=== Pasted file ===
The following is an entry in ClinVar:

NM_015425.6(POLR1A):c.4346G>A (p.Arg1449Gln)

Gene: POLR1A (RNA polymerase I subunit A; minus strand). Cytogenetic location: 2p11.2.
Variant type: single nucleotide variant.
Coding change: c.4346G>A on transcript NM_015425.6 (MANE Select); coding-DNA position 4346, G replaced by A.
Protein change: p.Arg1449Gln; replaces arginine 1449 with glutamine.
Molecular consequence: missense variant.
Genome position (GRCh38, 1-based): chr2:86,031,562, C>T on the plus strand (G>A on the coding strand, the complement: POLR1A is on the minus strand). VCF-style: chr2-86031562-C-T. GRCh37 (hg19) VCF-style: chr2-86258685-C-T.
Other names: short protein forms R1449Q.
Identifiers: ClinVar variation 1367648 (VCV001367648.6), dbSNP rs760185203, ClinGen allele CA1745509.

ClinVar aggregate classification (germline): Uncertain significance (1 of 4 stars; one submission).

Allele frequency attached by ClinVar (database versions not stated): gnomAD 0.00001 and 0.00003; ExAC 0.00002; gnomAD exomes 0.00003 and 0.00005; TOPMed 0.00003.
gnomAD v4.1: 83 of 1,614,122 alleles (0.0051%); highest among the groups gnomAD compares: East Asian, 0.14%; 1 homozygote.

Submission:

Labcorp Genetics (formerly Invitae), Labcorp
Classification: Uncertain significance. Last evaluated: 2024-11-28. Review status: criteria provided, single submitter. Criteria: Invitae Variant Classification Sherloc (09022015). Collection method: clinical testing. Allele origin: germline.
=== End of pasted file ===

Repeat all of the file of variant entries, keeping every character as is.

The following is an entry in ClinVar:

NM_015425.6(POLR1A):c.4346G>A (p.Arg1449Gln)

Gene: POLR1A (RNA polymerase I subunit A; minus strand). Cytogenetic location: 2p11.2.
Variant type: single nucleotide variant.
Coding change: c.4346G>A on transcript NM_015425.6 (MANE Select); coding-DNA position 4346, G replaced by A.
Protein change: p.Arg1449Gln; replaces arginine 1449 with glutamine.
Molecular consequence: missense variant.
Genome position (GRCh38, 1-based): chr2:86,031,562, C>T on the plus strand (G>A on the coding strand, the complement: POLR1A is on the minus strand). VCF-style: chr2-86031562-C-T. GRCh37 (hg19) VCF-style: chr2-86258685-C-T.
Other names: short protein forms R1449Q.
Identifiers: ClinVar variation 1367648 (VCV001367648.6), dbSNP rs760185203, ClinGen allele CA1745509.

ClinVar aggregate classification (germline): Uncertain significance (1 of 4 stars; one submission).

Allele frequency attached by ClinVar (database versions not stated): gnomAD 0.00001 and 0.00003; ExAC 0.00002; gnomAD exomes 0.00003 and 0.00005; TOPMed 0.00003.
gnomAD v4.1: 83 of 1,614,122 alleles (0.0051%); highest among the groups gnomAD compares: East Asian, 0.14%; 1 homozygote.

Submission:

Labcorp Genetics (formerly Invitae), Labcorp
Classification: Uncertain significance. Last evaluated: 2024-11-28. Review status: criteria provided, single submitter. Criteria: Invitae Variant Classification Sherloc (09022015). Collection method: clinical testing. Allele origin: germline.